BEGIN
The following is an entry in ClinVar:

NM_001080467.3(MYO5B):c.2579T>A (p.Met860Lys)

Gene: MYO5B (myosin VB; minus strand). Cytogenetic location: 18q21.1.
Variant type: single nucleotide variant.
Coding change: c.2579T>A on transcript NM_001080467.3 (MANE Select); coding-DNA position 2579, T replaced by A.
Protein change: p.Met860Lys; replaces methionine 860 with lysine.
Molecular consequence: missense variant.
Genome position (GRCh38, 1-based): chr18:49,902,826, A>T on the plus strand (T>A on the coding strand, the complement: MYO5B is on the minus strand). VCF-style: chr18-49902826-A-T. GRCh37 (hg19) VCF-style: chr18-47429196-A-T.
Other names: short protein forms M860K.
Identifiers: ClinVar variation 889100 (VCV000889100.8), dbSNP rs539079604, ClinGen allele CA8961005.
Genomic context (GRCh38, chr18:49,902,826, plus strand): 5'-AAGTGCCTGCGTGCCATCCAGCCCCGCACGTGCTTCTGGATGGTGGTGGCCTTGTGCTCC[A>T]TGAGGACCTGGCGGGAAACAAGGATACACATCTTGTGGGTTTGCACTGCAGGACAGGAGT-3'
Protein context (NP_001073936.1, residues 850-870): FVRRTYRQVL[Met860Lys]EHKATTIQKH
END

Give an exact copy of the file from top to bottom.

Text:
The following is an entry in ClinVar:

NM_001080467.3(MYO5B):c.2579T>A (p.Met860Lys)

Gene: MYO5B (myosin VB; minus strand). Cytogenetic location: 18q21.1.
Variant type: single nucleotide variant.
Coding change: c.2579T>A on transcript NM_001080467.3 (MANE Select); coding-DNA position 2579, T replaced by A.
Protein change: p.Met860Lys; replaces methionine 860 with lysine.
Molecular consequence: missense variant.
Genome position (GRCh38, 1-based): chr18:49,902,826, A>T on the plus strand (T>A on the coding strand, the complement: MYO5B is on the minus strand). VCF-style: chr18-49902826-A-T. GRCh37 (hg19) VCF-style: chr18-47429196-A-T.
Other names: short protein forms M860K.
Identifiers: ClinVar variation 889100 (VCV000889100.8), dbSNP rs539079604, ClinGen allele CA8961005.
Genomic context (GRCh38, chr18:49,902,826, plus strand): 5'-AAGTGCCTGCGTGCCATCCAGCCCCGCACGTGCTTCTGGATGGTGGTGGCCTTGTGCTCC[A>T]TGAGGACCTGGCGGGAAACAAGGATACACATCTTGTGGGTTTGCACTGCAGGACAGGAGT-3'
Protein context (NP_001073936.1, residues 850-870): FVRRTYRQVL[Met860Lys]EHKATTIQKH